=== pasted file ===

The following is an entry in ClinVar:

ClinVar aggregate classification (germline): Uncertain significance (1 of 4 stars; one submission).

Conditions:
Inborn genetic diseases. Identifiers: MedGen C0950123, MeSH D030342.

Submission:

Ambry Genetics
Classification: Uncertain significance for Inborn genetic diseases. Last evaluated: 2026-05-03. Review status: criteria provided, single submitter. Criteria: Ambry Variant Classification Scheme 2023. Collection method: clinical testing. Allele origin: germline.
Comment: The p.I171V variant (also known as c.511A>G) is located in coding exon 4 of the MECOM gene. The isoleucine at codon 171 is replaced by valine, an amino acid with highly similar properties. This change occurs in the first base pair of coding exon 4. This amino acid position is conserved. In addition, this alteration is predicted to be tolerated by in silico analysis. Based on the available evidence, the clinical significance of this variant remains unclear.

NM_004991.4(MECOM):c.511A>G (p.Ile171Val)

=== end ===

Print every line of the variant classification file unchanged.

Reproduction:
The following is an entry in ClinVar:

ClinVar aggregate classification (germline): Uncertain significance (1 of 4 stars; one submission).

Conditions:
Inborn genetic diseases. Identifiers: MedGen C0950123, MeSH D030342.

Submission:

Ambry Genetics
Classification: Uncertain significance for Inborn genetic diseases. Last evaluated: 2026-05-03. Review status: criteria provided, single submitter. Criteria: Ambry Variant Classification Scheme 2023. Collection method: clinical testing. Allele origin: germline.
Comment: The p.I171V variant (also known as c.511A>G) is located in coding exon 4 of the MECOM gene. The isoleucine at codon 171 is replaced by valine, an amino acid with highly similar properties. This change occurs in the first base pair of coding exon 4. This amino acid position is conserved. In addition, this alteration is predicted to be tolerated by in silico analysis. Based on the available evidence, the clinical significance of this variant remains unclear.

NM_004991.4(MECOM):c.511A>G (p.Ile171Val)